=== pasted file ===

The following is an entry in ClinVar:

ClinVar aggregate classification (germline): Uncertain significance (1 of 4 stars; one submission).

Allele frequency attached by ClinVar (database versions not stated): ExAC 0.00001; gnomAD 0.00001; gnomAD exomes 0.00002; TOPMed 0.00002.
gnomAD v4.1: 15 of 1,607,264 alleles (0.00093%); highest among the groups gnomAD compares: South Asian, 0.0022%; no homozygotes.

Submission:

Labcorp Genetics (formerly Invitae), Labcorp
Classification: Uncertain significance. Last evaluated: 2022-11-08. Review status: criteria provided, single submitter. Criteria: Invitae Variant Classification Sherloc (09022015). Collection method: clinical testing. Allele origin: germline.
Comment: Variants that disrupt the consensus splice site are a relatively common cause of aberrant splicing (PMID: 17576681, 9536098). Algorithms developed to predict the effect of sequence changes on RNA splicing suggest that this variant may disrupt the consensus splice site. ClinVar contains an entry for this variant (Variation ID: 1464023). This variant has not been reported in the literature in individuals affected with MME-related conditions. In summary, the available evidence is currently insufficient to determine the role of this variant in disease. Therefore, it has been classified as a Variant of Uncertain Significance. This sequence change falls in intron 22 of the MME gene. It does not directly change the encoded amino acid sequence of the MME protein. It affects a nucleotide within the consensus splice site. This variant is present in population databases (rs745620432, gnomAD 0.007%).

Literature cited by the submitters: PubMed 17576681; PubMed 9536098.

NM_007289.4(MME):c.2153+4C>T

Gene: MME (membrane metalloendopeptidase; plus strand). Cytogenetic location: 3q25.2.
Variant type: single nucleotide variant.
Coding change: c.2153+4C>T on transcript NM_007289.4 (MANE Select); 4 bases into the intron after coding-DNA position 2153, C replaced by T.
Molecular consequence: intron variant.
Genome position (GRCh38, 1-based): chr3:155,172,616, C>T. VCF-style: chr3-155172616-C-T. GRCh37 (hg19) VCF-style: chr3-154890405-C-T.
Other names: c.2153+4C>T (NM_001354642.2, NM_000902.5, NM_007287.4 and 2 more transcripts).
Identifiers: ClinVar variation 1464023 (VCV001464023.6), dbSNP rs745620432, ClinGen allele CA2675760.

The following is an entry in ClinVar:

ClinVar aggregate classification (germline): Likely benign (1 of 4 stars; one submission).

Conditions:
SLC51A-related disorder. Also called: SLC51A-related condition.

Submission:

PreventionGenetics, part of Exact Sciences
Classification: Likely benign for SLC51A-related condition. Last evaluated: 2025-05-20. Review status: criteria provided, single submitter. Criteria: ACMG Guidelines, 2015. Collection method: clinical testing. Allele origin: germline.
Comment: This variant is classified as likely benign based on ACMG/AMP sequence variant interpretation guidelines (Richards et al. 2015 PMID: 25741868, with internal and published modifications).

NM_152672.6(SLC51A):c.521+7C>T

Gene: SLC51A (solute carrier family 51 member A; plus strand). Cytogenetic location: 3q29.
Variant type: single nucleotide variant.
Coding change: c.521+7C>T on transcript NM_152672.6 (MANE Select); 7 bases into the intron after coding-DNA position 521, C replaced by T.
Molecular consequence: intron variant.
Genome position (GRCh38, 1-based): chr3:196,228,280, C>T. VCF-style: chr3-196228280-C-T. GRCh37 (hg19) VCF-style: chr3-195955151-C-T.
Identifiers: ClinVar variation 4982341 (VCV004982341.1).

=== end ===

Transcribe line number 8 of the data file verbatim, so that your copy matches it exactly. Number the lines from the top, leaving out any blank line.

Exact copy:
Comment: Variants that disrupt the consensus splice site are a relatively common cause of aberrant splicing (PMID: 17576681, 9536098). Algorithms developed to predict the effect of sequence changes on RNA splicing suggest that this variant may disrupt the consensus splice site. ClinVar contains an entry for this variant (Variation ID: 1464023). This variant has not been reported in the literature in individuals affected with MME-related conditions. In summary, the available evidence is currently insufficient to determine the role of this variant in disease. Therefore, it has been classified as a Variant of Uncertain Significance. This sequence change falls in intron 22 of the MME gene. It does not directly change the encoded amino acid sequence of the MME protein. It affects a nucleotide within the consensus splice site. This variant is present in population databases (rs745620432, gnomAD 0.007%).